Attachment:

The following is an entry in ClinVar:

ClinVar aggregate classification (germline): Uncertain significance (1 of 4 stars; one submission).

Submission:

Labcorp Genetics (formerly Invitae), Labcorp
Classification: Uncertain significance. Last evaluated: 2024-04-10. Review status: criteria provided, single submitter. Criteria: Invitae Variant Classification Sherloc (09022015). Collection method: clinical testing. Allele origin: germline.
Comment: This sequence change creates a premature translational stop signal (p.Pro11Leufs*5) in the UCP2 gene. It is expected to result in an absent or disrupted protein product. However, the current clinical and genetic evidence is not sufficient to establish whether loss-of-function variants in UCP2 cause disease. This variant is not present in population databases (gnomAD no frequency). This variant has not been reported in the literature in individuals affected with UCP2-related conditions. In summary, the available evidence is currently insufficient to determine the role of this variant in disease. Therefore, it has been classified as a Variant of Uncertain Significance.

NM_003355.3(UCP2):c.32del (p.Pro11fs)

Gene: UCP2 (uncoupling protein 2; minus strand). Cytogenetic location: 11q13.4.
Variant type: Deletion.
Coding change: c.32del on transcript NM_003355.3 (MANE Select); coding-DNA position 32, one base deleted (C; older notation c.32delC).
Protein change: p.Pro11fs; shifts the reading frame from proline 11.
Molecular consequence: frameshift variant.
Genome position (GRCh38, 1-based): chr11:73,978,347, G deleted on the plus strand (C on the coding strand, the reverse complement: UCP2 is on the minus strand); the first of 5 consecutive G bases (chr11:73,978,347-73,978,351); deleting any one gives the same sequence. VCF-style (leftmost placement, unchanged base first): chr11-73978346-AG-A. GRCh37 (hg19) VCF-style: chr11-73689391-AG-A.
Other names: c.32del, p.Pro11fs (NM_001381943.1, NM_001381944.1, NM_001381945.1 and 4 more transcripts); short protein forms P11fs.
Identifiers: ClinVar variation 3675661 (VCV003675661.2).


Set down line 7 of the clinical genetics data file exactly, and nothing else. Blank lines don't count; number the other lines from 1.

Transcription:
NM_003355.3(UCP2):c.32del (p.Pro11fs)